Last night, I was asked if reading the Jakarta Post made me angry. The reply was “Of course”, with regard to the stories of religious violence, corruption and ineffective government. However, it is not much worse than reading about the Australian government detaining a 9-year-old orphan on Christmas Island, or wasting billions of dollars on old technology for the national broadband network. That’s what newspapers and TV news do – dwell on the bad stuff. We need to know about it, but there are some good stories too. The Jakarta Post features a couple of stories each week about modern Indonesian “heroes”, people who have overcome adversity and/or devoted their lives to making a difference. Good media outlets also do this.
Zooming in to the smaller picture, Helen has been in touch with our former housekeeper, in Bali. She has recently lost her husband, after a long (and expensive) illness and has two boys in high school. Everything went to try to keep her husband alive. As we say in Australia, she is doing it tough. She has a job – she is paid ~AU$85 a month, of which ~$25 goes in transport, to work from 8am until 3pm, five days a week, to cook, clean, wash and iron for two expatriate women. Now, I don’t know these people, but we were paying more than the going rate of $110 per month, ten years ago, when our housekeeper lived with us (so, therefore, no transport and food was included). Even that was a pittance, but, then, it was a liveable wage, and, her husband had a full time job. She is leaving her current job to set up a food stall, and her employers will find someone else who will work at that rate. (And, before we rail against expatriates, they often pay more for domestic help than the locals.)
Which leads me to luck. As is our custom, we spent our Christmas sojourn in The Lucky Country, and for the very great majority of Australians, it is exactly that. For a start, we have access to a very good education system. This was brought home to me at my daughter’s graduation. Listening to the list of doctoral theses made it abundantly clear how many brilliant young people there are in Australia, and the world.
Maybe they don’t all get their first choice of job, but that doesn’t stop them being committed, knowledgeable young people. In Australia, there are financial safety nets for most people who, for myriad reasons, don’t get paid work. Life is tough for some of them, but is not even close to the lives of people like our former housekeeper. She still has support from others, and has choices. Like millions of people throughout the developing world, she can turn her hand to a small business that would be impossible in Australia, because of health laws and other bureaucratic requirements. At least a billion people do not have that choice.
So, being born in Australia gave me a lot of choices. I may not have always made the best ones, but they have all brought me to now. I have food on the table, money in the bank (well, it used to be a good thing), reasonably good health and a wonderful wife and children. Everything else is a bonus, and there are plenty of them.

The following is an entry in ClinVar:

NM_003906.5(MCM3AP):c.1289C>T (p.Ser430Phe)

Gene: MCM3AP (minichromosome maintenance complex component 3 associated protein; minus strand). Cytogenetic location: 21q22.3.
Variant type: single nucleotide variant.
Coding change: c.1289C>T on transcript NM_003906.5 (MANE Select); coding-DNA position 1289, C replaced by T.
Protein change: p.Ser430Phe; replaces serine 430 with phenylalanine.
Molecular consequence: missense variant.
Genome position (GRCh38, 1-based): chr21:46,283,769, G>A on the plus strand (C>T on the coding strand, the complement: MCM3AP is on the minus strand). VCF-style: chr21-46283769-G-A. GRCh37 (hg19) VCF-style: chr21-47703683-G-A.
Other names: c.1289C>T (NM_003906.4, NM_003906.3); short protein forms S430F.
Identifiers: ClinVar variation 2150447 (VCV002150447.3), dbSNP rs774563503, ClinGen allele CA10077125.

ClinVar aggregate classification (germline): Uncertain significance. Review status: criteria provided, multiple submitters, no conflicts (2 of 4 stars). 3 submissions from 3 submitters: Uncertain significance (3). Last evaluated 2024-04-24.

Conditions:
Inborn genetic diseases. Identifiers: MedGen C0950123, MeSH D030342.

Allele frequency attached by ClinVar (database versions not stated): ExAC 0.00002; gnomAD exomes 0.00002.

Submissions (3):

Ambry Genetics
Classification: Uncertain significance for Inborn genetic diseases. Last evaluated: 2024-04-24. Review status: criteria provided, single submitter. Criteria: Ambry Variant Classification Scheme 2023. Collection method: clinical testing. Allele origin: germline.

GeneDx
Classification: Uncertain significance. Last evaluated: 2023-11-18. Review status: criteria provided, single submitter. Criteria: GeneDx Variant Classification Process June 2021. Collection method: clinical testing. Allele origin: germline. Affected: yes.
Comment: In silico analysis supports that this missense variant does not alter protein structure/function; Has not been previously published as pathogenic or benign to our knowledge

I count the opportunity to be an educator as something to be very grateful for. Professionally, I’ve had plenty of lows, plenty of highs, but, also, two outstanding pieces of luck. The first was way back in the last century, when a colleague suggested that I apply for the new Langwarrin Secondary College. I spent one of the best years of my long career with a dozen or so dedicated educators, and learned so much about how schools should work and how kids learn. The second was getting a job at Bali International School. The school was far from being the lucky aspect, but the fact that I became exposed to the International Baccalaureate was. In the Middle Years Programme, a lot of what I had learned at Langwarrin was actually being used in schools. (And, the Primary Years Programme was doing it even better, but Helen and I didn’t know that at the time.)
Regardless, because we have been teaching in IB World Schools, internationally, we have been privileged to work with, and are currently working with, motivated students, professional teachers and supportive parents. IB World Schools do not have a monopoly on this, and not all IB schools are excellent, but it certainly is a great indicator that someone in the school really cares about the education of the students, and knows a bit about how to get the best out of them.
So, for anyone reading this, because we are affluent enough to have access to a computer and the internet, we are luckier than at least two billion people on the planet. Like many folk, I subscribe to the view that we make our own luck, but we have to be born into a situation where we have that opportunity. I try to keep things in perspective by remembering that many, many people will never get that opportunity, and that I have the ability, and choice, to assist some who need it.